New Delhi: India and South Africa’s proposal to temporarily waive the intellectual property and patent rights on Covid vaccines will be discussed at yet another round of informal meeting of the World Trade Organization (WTO)’s TRIPS Council Thursday, even as the US continues to oppose the move.
The meeting will take place at the WTO headquarters in Geneva, according to the global trade body.
New Delhi has activated all its diplomatic channels to have the proposal approved even as developed countries continue to resist the move that is aimed at making access to Covid vaccine to poorer countries easier, sources told ThePrint.
India is going to once again push for the adoption of the proposal along with South Africa and other developing countries, including China and Pakistan, sources said.
The proposal to temporarily waive IPR and patent laws from Covid vaccines, medical devices and protective kits was jointly floated by India and South Africa at the WTO in Geneva on 2 October 2020, to make these items easily accessible to all countries.
Under the proposal, India and South Africa have sought temporary relaxations for IP, patents and other such provisions laid out under the Agreement on Trade-Related Aspects of Intellectual Property Rights, also known as TRIPS Agreement of the WTO.
Sources added that considering the alarming rise in Covid cases in India amid the rampaging second wave, it is critical for the developed world to extend their cooperation for the proposal.
The move comes after a virtual meeting on this issue was called upon by the new WTO Director General, Ngozi Okonjo-Iweala on 14 April to address trade-related obstacles to the scale-up of Covid vaccine production.
“This is a problem of the global commons, and we have to solve it together… We agree that it’s not acceptable for people and countries to have to wait indefinitely for vaccines. We do not want to repeat experiences of the past,” she said.
Okonjo-Iweala also said that she expected all WTO member countries to “advance negotiations” in the TRIPS Council on the waiver proposal and incentives for research and innovation.
US yet to support the proposal
The meeting called by the WTO DG was also attended by the US Trade Representative (USTR) Katherine Tai, India’s Commerce and Industry Minister Piyush Goyal as well as South African Trade Minister Ebrahim Patel, among others.
“This is not just a challenge for governments. This challenge applies equally to the industry responsible for developing and manufacturing the vaccines. There is still a gaping divide between developed and developing countries when it comes to access to medicines,” the USTR had said.
She added, “We saw this during the HIV/AIDS epidemic, where various policies and actions constrained access to medicines, contributing to unnecessary deaths and suffering. We must learn from, and not repeat, the tragedies and mistakes of the past.”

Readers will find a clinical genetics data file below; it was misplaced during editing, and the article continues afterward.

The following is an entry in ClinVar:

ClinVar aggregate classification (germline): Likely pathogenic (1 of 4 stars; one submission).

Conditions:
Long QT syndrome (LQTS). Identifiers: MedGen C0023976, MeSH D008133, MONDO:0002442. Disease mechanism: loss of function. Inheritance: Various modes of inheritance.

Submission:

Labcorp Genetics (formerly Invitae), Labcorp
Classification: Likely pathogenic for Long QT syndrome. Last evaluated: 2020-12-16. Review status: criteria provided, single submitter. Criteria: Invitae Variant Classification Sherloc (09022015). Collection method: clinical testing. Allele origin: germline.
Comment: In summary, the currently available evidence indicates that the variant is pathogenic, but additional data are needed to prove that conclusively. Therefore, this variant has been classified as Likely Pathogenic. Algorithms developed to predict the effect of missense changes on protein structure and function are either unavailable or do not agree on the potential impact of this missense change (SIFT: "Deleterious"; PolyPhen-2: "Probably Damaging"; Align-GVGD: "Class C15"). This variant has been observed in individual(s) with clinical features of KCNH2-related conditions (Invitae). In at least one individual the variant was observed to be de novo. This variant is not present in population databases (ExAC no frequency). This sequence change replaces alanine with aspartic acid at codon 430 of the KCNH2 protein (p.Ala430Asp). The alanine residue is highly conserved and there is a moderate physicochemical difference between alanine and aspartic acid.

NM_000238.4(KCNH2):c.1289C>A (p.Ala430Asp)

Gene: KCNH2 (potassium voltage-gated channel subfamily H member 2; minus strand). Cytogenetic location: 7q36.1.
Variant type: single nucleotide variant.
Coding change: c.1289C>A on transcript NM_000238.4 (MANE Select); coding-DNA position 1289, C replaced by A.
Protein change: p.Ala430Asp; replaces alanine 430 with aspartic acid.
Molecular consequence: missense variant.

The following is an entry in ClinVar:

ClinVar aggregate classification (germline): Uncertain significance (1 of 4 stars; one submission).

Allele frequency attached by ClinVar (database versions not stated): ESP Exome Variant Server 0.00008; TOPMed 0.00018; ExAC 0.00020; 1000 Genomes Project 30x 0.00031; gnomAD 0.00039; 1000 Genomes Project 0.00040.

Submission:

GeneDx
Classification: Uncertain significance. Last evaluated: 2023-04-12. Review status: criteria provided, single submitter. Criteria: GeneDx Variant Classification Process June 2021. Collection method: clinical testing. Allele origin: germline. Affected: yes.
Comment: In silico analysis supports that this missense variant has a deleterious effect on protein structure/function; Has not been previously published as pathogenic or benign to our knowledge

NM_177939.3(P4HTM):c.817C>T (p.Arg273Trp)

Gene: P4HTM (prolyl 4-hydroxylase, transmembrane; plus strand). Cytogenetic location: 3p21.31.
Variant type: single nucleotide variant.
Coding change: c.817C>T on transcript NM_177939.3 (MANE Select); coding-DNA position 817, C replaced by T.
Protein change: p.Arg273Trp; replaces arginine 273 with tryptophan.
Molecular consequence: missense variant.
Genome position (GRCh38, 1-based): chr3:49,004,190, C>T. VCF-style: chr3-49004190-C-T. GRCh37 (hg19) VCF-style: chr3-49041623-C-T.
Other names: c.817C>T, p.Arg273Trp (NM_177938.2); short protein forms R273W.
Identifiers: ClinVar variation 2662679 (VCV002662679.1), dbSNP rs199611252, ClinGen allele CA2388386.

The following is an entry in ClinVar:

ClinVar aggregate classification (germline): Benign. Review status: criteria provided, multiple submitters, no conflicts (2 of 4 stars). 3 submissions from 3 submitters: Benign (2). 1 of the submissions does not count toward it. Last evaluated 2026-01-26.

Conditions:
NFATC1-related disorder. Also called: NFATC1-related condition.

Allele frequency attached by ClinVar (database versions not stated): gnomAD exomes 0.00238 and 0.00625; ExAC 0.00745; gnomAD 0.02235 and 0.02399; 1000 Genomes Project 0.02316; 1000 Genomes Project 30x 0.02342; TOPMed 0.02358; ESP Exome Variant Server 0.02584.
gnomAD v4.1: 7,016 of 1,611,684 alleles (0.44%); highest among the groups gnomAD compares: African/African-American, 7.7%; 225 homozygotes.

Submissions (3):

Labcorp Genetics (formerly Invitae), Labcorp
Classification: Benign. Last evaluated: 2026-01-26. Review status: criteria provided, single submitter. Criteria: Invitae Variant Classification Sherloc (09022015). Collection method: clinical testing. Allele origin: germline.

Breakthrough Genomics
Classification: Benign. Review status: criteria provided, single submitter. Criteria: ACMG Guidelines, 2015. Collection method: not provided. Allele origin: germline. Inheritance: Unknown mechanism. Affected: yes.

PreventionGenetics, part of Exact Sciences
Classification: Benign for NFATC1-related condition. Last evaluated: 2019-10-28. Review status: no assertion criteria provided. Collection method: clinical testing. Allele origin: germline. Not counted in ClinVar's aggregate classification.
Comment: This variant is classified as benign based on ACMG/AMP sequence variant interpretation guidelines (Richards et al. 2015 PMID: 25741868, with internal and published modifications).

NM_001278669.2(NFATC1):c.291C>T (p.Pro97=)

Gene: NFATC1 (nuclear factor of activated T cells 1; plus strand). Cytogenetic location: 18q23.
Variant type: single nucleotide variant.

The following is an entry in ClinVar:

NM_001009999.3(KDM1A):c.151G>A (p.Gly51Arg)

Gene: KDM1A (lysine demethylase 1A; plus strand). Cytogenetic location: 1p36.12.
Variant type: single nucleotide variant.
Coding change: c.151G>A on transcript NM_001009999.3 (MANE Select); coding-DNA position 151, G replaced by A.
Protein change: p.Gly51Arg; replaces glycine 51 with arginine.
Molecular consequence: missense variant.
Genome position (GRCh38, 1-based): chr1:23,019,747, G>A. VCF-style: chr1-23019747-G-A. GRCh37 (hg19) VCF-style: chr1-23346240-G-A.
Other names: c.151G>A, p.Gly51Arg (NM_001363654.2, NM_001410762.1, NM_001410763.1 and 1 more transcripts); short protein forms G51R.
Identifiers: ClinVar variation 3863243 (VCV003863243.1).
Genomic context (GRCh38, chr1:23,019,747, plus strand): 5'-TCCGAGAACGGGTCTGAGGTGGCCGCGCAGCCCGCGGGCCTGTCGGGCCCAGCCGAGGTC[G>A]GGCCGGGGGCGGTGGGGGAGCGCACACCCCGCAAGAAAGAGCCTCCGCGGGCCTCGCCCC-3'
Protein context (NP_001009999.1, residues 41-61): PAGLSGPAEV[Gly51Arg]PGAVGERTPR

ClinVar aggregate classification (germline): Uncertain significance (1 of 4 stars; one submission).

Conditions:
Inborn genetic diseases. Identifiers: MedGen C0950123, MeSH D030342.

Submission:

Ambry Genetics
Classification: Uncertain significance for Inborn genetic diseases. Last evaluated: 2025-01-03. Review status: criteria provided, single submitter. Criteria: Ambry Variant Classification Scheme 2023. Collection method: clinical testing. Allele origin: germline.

However, the USTR steered clear from making any commitment to supporting the waiver proposal on behalf of the Joe Biden administration.
“While the USTR is yet to clarify its position on the TRIPS waiver negotiations under the new administration, it has recognised the problem and the institution of the WTO and its rules that have not adapted to a changed world. Countries need to have new legal options to address legal uncertainties and barriers that may impede the production and supply of medical products in advance, as we brace for future challenges,” Leena Menghaney, global IP adviser to Medecins Sans Frontieres’ Access Campaign, told ThePrint.
Menghaney, who has been involved in the talks since the proposal was floated last year, added, “Despite the unprecedented speed of vaccine development and initial scale-up of manufacturing capacity, we are facing a scarcity issue in the here and now, as we witness inevitable manufacturing constraints, compounded by the fact, that some countries have secured many more doses than is needed to vaccinate their whole populations through bilateral deals.”
Prabhash Ranjan, senior assistant professor at the Faculty of Legal Studies, South Asian University (SAU) said in a report, “An IP waiver alone cannot accomplish such task. Increasing the production of vaccines and ensuring their equitable access would also require building the institutional capacity in several countries, overcoming systemic bottlenecks, and undertaking the necessary reforms in the administrative machinery and the legal framework.”
He added, “Nonetheless, a TRIPS waiver could be an important step in scaling up the production of the vaccines.”
Earlier this month, Adar Poonawalla, the chief executive officer of India’s leading vaccine maker Serum Institute of India (SII) had informed the WHO that the US is blocking the export of certain key items, including bags and filters, thereby impeding the production of Covid vaccines.
SII is the licensee to produce Covid vaccines made by AstraZeneca Plc and Novavax Inc.
“Respected @POTUS, if we are to truly unite in beating this virus, on behalf of the vaccine industry outside the U.S., I humbly request you to lift the embargo of raw material exports out of the U.S. so that vaccine production can ramp up. Your administration has the details,” Poonawalla said in a tweet.